Where the Wild Things Are
When you’re home to more than 250 acres of flora, you don’t have to stray far to uncover a virtual menagerie of fauna within it. Cormorants and wood ducks draw zig-zags in the duckweed of Twin Lakes, while Red-tailed Hawks hunt skinks and black squirrels from far overhead. There’s even a cranky snapping turtle or two. But for every rabbit or warbler out to make itself seen in the NYBG, there’s another species living out its life away from our cameras! As Director of the Forest, Jessica A. Schuler has turned some of her focus toward the elusive creatures living in our woodland.
Through a collaboration with Jason Munshi-South of CUNY Baruch College and Mark Weckel of Mianus River Gorge Preserve, Jessica is doing her part to help the pair document the many animals living throughout the city and Westchester county, as well as the effects of the urban environment on evolutionary biology. In the case of the NYBG, this is done by arranging four motion-activated, all-weather cameras in locations throughout the Garden’s 50-acre Forest, ready to capture the movements of any and all woodland wanderers that might amble by. And after only a month on site, capture they did! Calibrated to go off at even the slightest hint of a passing animal, these cameras accurately snapped shots of several familiar species lurking in our woods.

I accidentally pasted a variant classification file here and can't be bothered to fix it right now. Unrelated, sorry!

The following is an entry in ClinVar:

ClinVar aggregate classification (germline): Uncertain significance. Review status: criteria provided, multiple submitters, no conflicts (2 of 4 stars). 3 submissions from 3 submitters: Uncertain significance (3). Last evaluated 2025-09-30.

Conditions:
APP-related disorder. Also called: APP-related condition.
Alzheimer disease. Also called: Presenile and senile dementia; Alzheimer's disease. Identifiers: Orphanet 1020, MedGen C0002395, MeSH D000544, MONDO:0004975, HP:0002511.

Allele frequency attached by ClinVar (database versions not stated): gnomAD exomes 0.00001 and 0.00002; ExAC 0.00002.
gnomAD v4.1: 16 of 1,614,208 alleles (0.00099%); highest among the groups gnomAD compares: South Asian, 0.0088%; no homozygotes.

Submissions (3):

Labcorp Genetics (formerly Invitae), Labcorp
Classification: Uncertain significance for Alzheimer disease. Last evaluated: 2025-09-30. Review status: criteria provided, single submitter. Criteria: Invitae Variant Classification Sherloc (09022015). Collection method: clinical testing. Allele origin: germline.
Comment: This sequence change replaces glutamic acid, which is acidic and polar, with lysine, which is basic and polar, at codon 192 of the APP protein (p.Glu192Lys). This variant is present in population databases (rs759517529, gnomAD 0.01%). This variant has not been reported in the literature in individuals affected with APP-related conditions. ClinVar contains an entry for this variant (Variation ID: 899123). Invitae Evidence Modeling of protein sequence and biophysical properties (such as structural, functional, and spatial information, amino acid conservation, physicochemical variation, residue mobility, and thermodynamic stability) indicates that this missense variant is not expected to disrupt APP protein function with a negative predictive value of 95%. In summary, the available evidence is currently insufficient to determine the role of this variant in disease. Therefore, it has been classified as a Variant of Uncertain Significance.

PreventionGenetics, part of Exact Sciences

When anything wanders into view of the lens, the motion-capture camera quickly takes a stream of five shots, with the goal of recording as much as possible before the animal strolls (or flaps) out of view. But, as you can see from the above photos, some of our visitors weren’t in much of a hurry. In the case of that owl, this was a rare chance to ham it up without anyone around to ruin the moment. It certainly says something about the innate “dignity” of these majestic raptors, doesn’t it?
According to Jessica, we plan to monitor the woods for some time to come, perhaps in hopes of seeing something none of us could have expected to find living in New York City’s largest old-growth forest. You can be sure I’ll check in later to see if anything new has crept into the spotlight since June’s pictures!